idolatryIn conclusion, the interpretation of Jesus' teachings on divorce, particularly His use of the term "porneia," provides a comprehensive understanding of the biblical view of marriage. It underscores the importance of maintaining moral and spiritual integrity within the marriage covenant and recognizes the legitimacy of divorce in cases where this covenant is fundamentally violated. This interpretation offers a balanced perspective that upholds the sanctity of marriage while acknowledging the realities of human imperfection and the need for compassion and wisdom in addressing marital breakdowns.

 The use of the word within any discussion or response regarding divorce rights means that a person cannot be forced to live within a relationship that is not sustaining of (expressing/living within) the morality of the God of the Bible.

The Apostles also understood that the term, “figurative idolatry,” provides a challenge to the entire framework of moral living that is required of the Christian:

Colossians 3:5 (CEB)

“So put to death the parts of your life that belong to the earth, such as sexual immorality, moral corruption, lust, evil desire, and greed (which is idolatry).”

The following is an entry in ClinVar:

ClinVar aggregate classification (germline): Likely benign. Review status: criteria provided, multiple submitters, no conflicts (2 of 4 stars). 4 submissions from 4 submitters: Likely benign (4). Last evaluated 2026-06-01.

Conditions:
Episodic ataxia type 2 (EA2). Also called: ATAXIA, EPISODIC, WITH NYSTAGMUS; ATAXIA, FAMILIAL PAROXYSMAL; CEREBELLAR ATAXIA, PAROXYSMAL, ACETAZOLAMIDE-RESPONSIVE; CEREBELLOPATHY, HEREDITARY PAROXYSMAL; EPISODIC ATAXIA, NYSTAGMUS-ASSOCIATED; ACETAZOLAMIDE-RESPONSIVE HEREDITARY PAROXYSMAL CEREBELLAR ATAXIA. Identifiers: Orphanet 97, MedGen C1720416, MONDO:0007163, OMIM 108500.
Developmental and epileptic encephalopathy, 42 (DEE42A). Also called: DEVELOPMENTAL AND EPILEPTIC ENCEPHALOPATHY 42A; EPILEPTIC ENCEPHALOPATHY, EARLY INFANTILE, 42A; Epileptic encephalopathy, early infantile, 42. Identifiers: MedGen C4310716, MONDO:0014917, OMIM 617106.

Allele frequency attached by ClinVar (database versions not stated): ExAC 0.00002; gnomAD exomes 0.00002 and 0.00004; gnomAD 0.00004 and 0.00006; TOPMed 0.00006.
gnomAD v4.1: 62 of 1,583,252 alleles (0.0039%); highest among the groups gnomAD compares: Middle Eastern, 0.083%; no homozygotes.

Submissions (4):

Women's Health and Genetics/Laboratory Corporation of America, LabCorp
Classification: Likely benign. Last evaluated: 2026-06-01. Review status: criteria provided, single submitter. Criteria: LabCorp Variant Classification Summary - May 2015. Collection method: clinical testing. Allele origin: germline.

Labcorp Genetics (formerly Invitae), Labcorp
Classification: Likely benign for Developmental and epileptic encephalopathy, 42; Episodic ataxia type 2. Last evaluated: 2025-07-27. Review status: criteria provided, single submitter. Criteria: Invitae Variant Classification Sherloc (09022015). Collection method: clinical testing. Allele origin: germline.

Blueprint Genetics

The concept that no Christian should be compelled to remain in a marriage with a partner who engages in criminal or immoral behavior, even if it does not include sexual sin, is a significant point. This understanding extends the grounds for divorce beyond sexual immorality ("porneia") to include a range of behaviors that fundamentally violate the moral principles of the Christian faith. Such behaviors, as noted, can be considered forms of idolatry because they place personal desires or actions above the will and moral standards of God.

The identification of behaviors such as immorality, impurity, passion, evil desire, and greed as forms of idolatry is rooted in the New Testament teachings, particularly in the writings of Paul (e.g., Colossians 3:5). In this context, idolatry is understood not only as the literal worship of idols but also as the elevation of anything above God in one's life. Therefore, consistent immoral behavior within a marriage can be seen as a form of idolatry, betraying the covenantal relationship established under God.

The emphasis on the expectation that both partners in a Christian marriage live according to the morals of the God of the Bible underscores the covenantal nature of marriage. It is not merely a legal contract but a spiritual and moral commitment that reflects the values and principles of the Christian faith.

The point about personal responsibility and liberty under the New Covenant is also crucial. While Christians are called to live in freedom, this freedom is not a license for moral laxity but an opportunity to live out the moral principles of the faith more fully. The New Covenant, as mentioned, is characterized by personal freedom under the morality of God, where each individual is accountable to God for their choices and actions.

Pastors Ministers Preachers and divorce